January Squat Challenge


Isometric training—also known as static strength training—is an underrated and underused

strength training method that can help you overcome a plateau in many of your lifts and

increase your overall strength.

What is isometric training?

When we train, our muscles typically contract in one of three ways (depending on the

movement). When we lower a weight—as is the case during the descent of a back squat—our

muscles tense while lengthening. This is known as an eccentric contraction. When we then lift

the weight, our muscles tense and contract to shorten the distance between the joints. This is a

concentric contraction. Lastly, our muscles can perform an isometric contraction. This happens

when the muscle contracts but doesn’t change length. Unlike traditional strength

training—where our muscles usually perform eccentric and concentric contractions through a

range of motion—isometric training is done in a static position. Think about pushing against an

immovable object—such as a wall—or holding a position of muscle tension without moving, like

a plank, a wall sit, or holding the bottom the position in a pause squat. Typically, many

isometric movements are done using body weight but athletes can also incorporate weighted

isometric positions into their training.

One of the most useful applications of isometric training as it pertains to weightlifting is that it

can help to build strength in movements that require large muscle contractions, and helps

athletes overcome ‘sticking points’ in those movements. During a dynamic lift—such as a

back squat—the muscles move through concentric and eccentric contractions. There is an

application of maximal force throughout the full range of motion in the lift, but it doesn’t allow for

the focus of that force and muscular tension at any particular stage of the lift. That’s where the

advantage of isometrics comes into play. GIDDY UP!!! By performing yielding isometric work

(which is where you hold a weight and your objective is to prevent it from dropping) or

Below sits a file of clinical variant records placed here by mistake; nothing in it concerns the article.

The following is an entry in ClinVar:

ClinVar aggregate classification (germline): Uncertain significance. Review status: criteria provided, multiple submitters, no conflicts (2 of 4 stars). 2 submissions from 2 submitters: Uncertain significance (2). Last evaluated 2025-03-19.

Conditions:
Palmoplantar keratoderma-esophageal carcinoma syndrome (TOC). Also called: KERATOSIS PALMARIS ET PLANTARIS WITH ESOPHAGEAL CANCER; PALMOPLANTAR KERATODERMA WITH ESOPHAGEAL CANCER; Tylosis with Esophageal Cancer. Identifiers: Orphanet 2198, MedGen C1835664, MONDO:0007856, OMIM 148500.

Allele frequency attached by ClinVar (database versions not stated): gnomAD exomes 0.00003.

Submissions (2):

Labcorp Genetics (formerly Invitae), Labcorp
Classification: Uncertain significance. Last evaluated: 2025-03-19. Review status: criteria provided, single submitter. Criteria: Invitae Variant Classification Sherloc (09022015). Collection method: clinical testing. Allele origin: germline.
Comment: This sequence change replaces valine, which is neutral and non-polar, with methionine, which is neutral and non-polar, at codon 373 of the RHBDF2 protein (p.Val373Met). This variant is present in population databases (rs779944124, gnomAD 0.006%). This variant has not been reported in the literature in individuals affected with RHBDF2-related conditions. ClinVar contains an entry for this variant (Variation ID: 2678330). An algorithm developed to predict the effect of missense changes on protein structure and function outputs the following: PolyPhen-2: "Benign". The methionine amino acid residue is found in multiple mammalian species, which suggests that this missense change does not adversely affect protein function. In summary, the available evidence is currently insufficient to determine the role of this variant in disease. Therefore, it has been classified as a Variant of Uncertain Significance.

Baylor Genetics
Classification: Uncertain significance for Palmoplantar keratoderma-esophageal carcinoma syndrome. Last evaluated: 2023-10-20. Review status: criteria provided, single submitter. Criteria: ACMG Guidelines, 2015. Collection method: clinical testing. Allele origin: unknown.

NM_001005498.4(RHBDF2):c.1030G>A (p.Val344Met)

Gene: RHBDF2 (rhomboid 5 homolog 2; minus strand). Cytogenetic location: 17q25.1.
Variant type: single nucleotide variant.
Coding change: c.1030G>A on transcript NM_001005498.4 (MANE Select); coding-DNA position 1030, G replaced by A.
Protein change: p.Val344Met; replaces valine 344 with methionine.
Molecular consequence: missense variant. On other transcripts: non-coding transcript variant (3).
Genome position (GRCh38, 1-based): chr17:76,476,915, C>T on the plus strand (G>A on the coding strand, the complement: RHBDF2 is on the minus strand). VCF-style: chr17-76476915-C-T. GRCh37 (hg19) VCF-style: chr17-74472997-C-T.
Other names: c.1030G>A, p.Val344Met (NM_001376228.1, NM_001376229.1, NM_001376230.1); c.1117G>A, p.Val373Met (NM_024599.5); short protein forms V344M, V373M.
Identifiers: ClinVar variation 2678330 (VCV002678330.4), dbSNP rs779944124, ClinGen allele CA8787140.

overcoming isometric work (where you push or pull against an immovable resistance), you can

target particular stages of a lift where you struggle and apply your full force to strengthen that

area. AWESOME!!! For example, say you are super weak coming out of the hole in a back

squat…A good isometric drill to perform would involve loading a barbell with weight and

descending to a position just above full depth in the squat, and holding it for as long as possible.

The musculature around the joint angle at that specific body position will undergo sustained

stress for a longer period of time that could be achieved in a dynamic movement, thus providing

it with greater neuromuscular adaptations. So again, Isometric Training can be done with or

without weight which is pretty sweet!

So where do we go from here you say?…Well let’s have a little Challenge for you guys.

Starting Monday 1/11/16 and Ending 2/8/16 I challenge you to accumulate 60 MINUTES in a

static squat hold. These holds can be done with body weight or add a dumbbell or kettlebell as

a counter balance to keep your torso up nice and straight. We will designate a portion of the

whiteboard to keep track of your accumulated time. If you succeed and accumulate your 60

MINUTES you WIN a HIGH 5 from yours truly, Coach EATS! ROCK ON RCFBC’ers!

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